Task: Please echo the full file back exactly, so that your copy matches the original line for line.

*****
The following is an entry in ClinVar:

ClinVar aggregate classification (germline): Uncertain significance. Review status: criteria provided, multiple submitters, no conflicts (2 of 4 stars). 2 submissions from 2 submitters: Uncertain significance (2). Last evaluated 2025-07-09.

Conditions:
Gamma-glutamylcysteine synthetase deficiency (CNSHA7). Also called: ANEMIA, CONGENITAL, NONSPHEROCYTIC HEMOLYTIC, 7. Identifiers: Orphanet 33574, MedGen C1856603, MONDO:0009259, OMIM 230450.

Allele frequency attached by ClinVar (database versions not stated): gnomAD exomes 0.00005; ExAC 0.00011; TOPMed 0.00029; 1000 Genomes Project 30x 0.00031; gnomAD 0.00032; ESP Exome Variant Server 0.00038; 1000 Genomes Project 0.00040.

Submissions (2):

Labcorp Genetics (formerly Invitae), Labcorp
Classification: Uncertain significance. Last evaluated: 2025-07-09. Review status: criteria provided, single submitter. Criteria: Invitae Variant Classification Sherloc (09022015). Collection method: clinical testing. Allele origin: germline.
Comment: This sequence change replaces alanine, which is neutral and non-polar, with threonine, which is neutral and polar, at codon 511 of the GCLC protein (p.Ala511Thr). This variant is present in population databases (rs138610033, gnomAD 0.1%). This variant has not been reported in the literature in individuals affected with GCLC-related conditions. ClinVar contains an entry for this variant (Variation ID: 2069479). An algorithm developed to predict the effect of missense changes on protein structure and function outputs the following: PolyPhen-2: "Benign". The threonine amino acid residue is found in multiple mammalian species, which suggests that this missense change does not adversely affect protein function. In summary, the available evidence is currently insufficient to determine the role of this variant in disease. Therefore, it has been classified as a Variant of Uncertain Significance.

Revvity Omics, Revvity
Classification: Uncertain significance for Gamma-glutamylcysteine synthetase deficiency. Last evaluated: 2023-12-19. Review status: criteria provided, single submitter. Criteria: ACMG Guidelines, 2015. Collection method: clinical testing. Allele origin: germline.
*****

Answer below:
The following is an entry in ClinVar:

ClinVar aggregate classification (germline): Uncertain significance. Review status: criteria provided, multiple submitters, no conflicts (2 of 4 stars). 2 submissions from 2 submitters: Uncertain significance (2). Last evaluated 2025-07-09.

Conditions:
Gamma-glutamylcysteine synthetase deficiency (CNSHA7). Also called: ANEMIA, CONGENITAL, NONSPHEROCYTIC HEMOLYTIC, 7. Identifiers: Orphanet 33574, MedGen C1856603, MONDO:0009259, OMIM 230450.

Allele frequency attached by ClinVar (database versions not stated): gnomAD exomes 0.00005; ExAC 0.00011; TOPMed 0.00029; 1000 Genomes Project 30x 0.00031; gnomAD 0.00032; ESP Exome Variant Server 0.00038; 1000 Genomes Project 0.00040.

Submissions (2):

Labcorp Genetics (formerly Invitae), Labcorp
Classification: Uncertain significance. Last evaluated: 2025-07-09. Review status: criteria provided, single submitter. Criteria: Invitae Variant Classification Sherloc (09022015). Collection method: clinical testing. Allele origin: germline.
Comment: This sequence change replaces alanine, which is neutral and non-polar, with threonine, which is neutral and polar, at codon 511 of the GCLC protein (p.Ala511Thr). This variant is present in population databases (rs138610033, gnomAD 0.1%). This variant has not been reported in the literature in individuals affected with GCLC-related conditions. ClinVar contains an entry for this variant (Variation ID: 2069479). An algorithm developed to predict the effect of missense changes on protein structure and function outputs the following: PolyPhen-2: "Benign". The threonine amino acid residue is found in multiple mammalian species, which suggests that this missense change does not adversely affect protein function. In summary, the available evidence is currently insufficient to determine the role of this variant in disease. Therefore, it has been classified as a Variant of Uncertain Significance.

Revvity Omics, Revvity
Classification: Uncertain significance for Gamma-glutamylcysteine synthetase deficiency. Last evaluated: 2023-12-19. Review status: criteria provided, single submitter. Criteria: ACMG Guidelines, 2015. Collection method: clinical testing. Allele origin: germline.